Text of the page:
Terminator Dark Fates first trailer brings Linda Hamilton back as Sarah Connor

first_img 77 Photos Reyes, Davis and Hamilton will see you now. Paramount Pictures The Terminator is back. For the sixth time.The latest in the series, Terminator: Dark Fate, teased us Wednesday with a sunset-drenched poster focused on Linda Hamilton, the mother of cool mothers, as Sarah Connor. Then came the trailer on Thursday, placing her front and center with a moment inspired by Arnold Schwarzenegger’s gunslinging coolness. Tags 2:28 Dark Fate is a direct sequel to James Cameron’s Judgement Day, ignoring everything that happened in 2015’s widely panned Genisys, as well as Rise of The Machines and Salvation. The poster promises the sequel’s events will take place “the day after Judgment Day,” with Sarah Connor as the future leader of the Resistance in the war against Skynet, another AI humans can’t seem to get along with.Terminator newcomer Mackenzie Davis, who Black Mirror fans will know from the episode San Junipero, plays a super-soldier sent from the future to protect Natalia Reyes’ Dani Ramos from a new Terminator. Saving a minor who’s important for reasons that’ll become clear in the future? Sounds like the franchise is returning to its jam.Notably, behind-the-scenes an exciting story played out, with Cameron returning to the franchise as a producer after regaining the film rights this year. Deadpool director Tim Miller will take charge, so we can hope there’ll be moments of comedy among the many big fights.Terminator: Dark Fate will storm into theatres Nov. 1. Now playing: Watch this: Commentscenter_img Terminator: Dark Fate’s first trailer reveals a battle-ready… 2019 movies to geek out over Share your voice 7 TV and Movieslast_img read more

Hollywood Women Launch Initiative To Stop Sexual Harassment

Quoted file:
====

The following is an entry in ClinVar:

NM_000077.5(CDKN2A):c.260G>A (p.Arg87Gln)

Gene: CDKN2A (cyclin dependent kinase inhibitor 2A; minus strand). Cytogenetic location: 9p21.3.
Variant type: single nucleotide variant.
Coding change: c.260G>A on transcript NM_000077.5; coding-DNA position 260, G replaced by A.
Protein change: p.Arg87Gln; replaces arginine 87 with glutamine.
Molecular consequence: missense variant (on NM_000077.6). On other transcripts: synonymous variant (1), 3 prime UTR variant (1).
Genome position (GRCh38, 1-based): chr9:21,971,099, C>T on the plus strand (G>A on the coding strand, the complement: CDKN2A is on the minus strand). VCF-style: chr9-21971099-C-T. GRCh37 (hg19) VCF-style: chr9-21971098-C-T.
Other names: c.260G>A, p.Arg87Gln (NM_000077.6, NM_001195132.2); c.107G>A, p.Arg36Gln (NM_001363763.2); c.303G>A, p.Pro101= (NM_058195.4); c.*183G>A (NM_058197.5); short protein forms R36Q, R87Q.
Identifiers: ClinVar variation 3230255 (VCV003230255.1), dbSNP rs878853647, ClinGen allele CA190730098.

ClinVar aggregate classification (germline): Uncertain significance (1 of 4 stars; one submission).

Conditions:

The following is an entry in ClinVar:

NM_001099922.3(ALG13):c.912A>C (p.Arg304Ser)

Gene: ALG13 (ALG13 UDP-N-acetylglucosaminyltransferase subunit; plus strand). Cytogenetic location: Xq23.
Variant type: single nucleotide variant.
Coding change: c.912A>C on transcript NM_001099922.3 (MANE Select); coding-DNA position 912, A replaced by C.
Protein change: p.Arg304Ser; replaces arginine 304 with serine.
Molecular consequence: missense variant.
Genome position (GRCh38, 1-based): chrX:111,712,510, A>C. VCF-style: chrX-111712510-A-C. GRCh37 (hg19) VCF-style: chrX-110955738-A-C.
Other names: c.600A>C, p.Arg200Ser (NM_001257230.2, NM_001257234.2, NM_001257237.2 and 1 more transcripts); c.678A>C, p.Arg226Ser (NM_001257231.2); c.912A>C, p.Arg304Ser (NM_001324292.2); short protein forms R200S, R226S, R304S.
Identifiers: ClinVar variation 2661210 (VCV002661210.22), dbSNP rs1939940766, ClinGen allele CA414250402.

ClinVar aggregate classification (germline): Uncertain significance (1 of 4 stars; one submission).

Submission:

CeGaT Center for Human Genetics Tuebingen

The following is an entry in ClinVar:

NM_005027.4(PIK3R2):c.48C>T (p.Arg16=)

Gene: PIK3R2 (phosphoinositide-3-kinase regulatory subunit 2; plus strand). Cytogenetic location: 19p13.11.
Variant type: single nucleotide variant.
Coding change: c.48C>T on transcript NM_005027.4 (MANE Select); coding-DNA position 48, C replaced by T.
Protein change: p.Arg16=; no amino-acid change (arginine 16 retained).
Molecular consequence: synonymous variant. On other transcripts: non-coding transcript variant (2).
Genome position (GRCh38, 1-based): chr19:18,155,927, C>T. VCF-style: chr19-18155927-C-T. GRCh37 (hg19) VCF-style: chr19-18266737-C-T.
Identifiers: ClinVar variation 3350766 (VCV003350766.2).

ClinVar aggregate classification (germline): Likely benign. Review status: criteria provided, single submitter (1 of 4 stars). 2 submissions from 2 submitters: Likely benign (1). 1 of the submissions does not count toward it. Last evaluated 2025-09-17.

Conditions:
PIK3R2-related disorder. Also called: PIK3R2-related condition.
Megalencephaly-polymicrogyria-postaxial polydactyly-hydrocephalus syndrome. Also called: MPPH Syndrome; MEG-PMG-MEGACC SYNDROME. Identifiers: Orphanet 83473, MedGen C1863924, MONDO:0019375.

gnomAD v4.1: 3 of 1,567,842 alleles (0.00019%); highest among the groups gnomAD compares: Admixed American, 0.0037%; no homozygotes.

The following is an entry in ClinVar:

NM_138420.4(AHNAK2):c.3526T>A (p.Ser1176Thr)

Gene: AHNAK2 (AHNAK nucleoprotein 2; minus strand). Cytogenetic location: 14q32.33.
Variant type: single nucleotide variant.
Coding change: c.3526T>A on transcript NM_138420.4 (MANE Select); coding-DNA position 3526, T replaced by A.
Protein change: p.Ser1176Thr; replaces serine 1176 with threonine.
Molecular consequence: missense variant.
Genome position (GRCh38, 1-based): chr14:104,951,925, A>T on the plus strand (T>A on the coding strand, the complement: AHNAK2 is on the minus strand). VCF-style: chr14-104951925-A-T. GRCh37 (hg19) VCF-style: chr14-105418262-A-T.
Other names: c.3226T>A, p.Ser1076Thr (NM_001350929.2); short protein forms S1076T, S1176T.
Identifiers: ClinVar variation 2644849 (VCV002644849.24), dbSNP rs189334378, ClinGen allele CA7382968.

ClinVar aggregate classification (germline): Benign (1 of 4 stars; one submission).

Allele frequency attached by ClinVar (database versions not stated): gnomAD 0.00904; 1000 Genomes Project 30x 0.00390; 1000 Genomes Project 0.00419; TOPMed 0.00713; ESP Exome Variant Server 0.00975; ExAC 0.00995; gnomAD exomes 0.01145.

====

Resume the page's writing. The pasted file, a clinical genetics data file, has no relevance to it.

first_imgEvan Agostini/Evan Agostini/Invision/APReese Witherspoon arrives at the 27th annual Independent Film Project’s Gotham Awards at Cipriani Wall Street in November. Witherspoon is one of hundreds of Hollywood women backing the Time’s Up initiative against sexual harassment.Some of Hollywood’s most powerful women have teamed up to launch an initiative aimed at combating sexual harassment inside and outside their industry after an avalanche of allegations set in motion by the Harvey Weinstein scandal.In a full-page open letter published in Monday’s New York Times, 300 prominent actresses, female agents, writers, directors, producers and entertainment executives announced the campaign called Time’s Up. A few of the more famous Hollywood women who signed the letter include Reese Witherspoon, Natalie Portman, Kerry Washington, Rashida Jones, and Ashley Judd.It’s time to shift the balance in the workplace, from representing the few to representing us all. Sign the #TIMESUP solidarity letter and donate to the #TIMESUP Legal Defense Fund right here: https://t.co/GNhkSnWIDb pic.twitter.com/a5oi2Sbaam— TIME’S UP (@timesupnw) January 1, 2018“The struggle for women to break in, to rise up the ranks and to simply be heard and acknowledged in male-dominated workplaces must end; time’s up on this impenetrable monopoly,” the letter says.The Time’s Up initiative includes:A $13 million legal defense fund to help women in blue-collar jobs and farm workDrafting of legislation to punish companies that tolerate sexual harassment and to discourage nondisclosure agreements in such cases.A push to reach gender parity in Hollywood studios and talent agencies; and a call for women walking the red carpet at the Golden Globes to wear black as a sign of protest and solidarity.Shonda Rhimes, executive producer of such television series as Grey’s Anatomy and Scandal, was quoted in the Times as saying: “It’s very hard for us to speak righteously about the rest of anything if we haven’t cleaned our own house.”Witherspoon said that in the past women have been “siloed off from each other.”“We’re finally hearing each other, and seeing each other, and now locking arms in solidarity with each other, and in solidarity for every woman who doesn’t feel seen, to be finally heard,” she said, according to the Times.Since October, when dozens of women began coming forward to accuse producer Harvey Weinstein of sexual misconduct, numerous men in prominent industries have been forced to resign over sexual harassment claims, including top editors at NPR.Copyright 2018 NPR. To see more, visit http://www.npr.org/. Sharelast_img read more